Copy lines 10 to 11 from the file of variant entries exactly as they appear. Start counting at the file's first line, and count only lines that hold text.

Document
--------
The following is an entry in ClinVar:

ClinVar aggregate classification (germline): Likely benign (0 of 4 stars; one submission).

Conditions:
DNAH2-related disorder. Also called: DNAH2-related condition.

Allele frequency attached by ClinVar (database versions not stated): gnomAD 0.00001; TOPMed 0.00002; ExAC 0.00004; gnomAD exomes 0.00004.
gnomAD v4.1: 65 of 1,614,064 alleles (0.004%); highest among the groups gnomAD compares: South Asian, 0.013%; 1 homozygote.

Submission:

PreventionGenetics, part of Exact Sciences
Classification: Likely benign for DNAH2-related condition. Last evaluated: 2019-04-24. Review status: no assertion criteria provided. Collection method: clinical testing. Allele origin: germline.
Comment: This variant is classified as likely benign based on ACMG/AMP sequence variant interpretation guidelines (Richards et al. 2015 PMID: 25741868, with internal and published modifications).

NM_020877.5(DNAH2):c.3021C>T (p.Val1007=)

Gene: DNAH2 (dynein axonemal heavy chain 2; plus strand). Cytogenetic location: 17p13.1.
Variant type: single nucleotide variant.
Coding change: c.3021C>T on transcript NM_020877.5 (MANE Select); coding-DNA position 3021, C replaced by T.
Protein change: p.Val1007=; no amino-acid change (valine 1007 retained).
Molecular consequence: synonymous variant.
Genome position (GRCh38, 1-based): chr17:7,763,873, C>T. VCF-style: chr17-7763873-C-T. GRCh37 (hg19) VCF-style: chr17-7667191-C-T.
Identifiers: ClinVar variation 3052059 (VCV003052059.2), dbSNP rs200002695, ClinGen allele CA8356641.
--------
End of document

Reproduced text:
Comment: This variant is classified as likely benign based on ACMG/AMP sequence variant interpretation guidelines (Richards et al. 2015 PMID: 25741868, with internal and published modifications).

NM_020877.5(DNAH2):c.3021C>T (p.Val1007=)